Last week in my post, “Beyond Forgiveness,” I argued that when conflict arises between Christians, that our aim should be— not just to forgive— but to be reconciled with our brothers and sisters in Christ. One of the necessary steps in reconciliation is confrontation, which seems to be avoided like the plague in most local churches. Confrontation is uncomfortable, and at times, down right difficult; yet, it is an unavoidable step in the process of reconciliation (Matthew 18:15)
Here are five steps to making confrontation more bearable AND God-glorifying:
1. Go Prayerfully: We must guard from approaching others with the wrong attitude or with motives that are amiss. This is best accomplished through prayer. Philippians 4:6 says, “do not be anxious about anything, but in everything by prayer and supplication with thanksgiving let your requests be made known to God.” Pray for wisdom, pray for the other person, and pray for God to be glorified through the situation.
2. Go Quickly: Wait long enough to pray, but not so long as to let bitterness take hold. Ephesians 4:26 says, “Be angry and do not sin; do not let the sun go down on your anger…” ! If you had a deep gash in your arm I would never tell you “give it time.” I would say, “get to the ER now!” Time does NOT heal when it comes to confrontation. Verse 27 of Ephesians 4 goes on to say: “and give no opportunity to the devil.” The only part of confrontation I have ever regretted, is not doing it sooner.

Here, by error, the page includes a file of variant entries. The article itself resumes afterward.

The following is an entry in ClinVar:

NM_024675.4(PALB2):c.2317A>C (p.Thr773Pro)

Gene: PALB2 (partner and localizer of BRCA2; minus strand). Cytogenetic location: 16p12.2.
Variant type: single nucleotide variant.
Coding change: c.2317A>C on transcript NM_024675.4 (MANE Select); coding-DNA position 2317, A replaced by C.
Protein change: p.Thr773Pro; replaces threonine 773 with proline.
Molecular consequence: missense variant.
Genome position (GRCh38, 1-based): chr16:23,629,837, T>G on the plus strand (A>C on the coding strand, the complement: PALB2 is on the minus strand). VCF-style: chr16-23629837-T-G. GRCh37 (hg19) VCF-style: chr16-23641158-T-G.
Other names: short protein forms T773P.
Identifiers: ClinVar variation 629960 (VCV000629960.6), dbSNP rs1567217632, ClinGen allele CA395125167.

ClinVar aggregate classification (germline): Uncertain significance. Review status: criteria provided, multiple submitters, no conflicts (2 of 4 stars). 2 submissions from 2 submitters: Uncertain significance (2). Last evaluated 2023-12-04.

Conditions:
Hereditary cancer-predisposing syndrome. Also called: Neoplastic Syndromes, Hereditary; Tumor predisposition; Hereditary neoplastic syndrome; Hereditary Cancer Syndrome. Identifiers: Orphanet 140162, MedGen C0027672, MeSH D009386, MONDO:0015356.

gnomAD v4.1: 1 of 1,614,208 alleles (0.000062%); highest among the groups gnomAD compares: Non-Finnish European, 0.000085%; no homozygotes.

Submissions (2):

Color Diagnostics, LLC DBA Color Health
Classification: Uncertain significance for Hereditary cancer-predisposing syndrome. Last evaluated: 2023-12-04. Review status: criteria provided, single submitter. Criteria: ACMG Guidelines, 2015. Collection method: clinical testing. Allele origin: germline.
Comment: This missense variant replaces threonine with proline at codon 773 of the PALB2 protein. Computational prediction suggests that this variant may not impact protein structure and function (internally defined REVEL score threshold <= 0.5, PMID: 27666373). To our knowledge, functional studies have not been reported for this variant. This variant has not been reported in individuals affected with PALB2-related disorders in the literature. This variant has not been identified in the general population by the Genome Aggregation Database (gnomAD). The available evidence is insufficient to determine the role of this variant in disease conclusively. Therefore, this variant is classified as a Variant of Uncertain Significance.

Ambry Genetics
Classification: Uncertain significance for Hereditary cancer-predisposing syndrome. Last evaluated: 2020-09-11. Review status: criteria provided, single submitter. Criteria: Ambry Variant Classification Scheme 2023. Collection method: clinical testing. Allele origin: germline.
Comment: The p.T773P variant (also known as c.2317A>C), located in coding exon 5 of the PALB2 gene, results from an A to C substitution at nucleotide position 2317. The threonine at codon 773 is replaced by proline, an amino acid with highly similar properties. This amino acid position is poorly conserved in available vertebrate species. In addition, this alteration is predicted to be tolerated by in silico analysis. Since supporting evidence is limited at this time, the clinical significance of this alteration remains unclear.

3. God Gave You Two Ears and One Mouth— Use Them Proportionally: “Know this, my beloved brothers: let every person be quick to hear, slow to speak, slow to anger;” (James 1:19). Assumption is not our friend. Resist the temptation to approach another believer in an accusatory manner. Don’t go in with guns blazing; simply start by listening.
4. Believe the Best in the Other Person: “Love bears all things, believes all things, hopes all things, endures all things” (1 Cor. 13:7). Part of believing all things and hoping all things is believing the best in people. When going into the meeting with another Christian who has offended you, give them the benefit of the doubt. Most offenses are misunderstandings.
5. Speak the Truth in Love: The biggest issue I see in the local church with meetings geared towards reconciliation, is that one or both parties fail to be completely truthful; offenses are sugar-coated. If someone has hurt you, please tell them the truth— don’t water it down. Honesty can sting, but it is necessary if reconciliation is to happen. Speak the truth with right motives and in a loving way— but speak it, nonetheless.
What Will You Do?
I hope these steps help in dealing with offenses. May we learn to handle these situations in a Biblical, God-honoring way. Remember, love demands confrontation!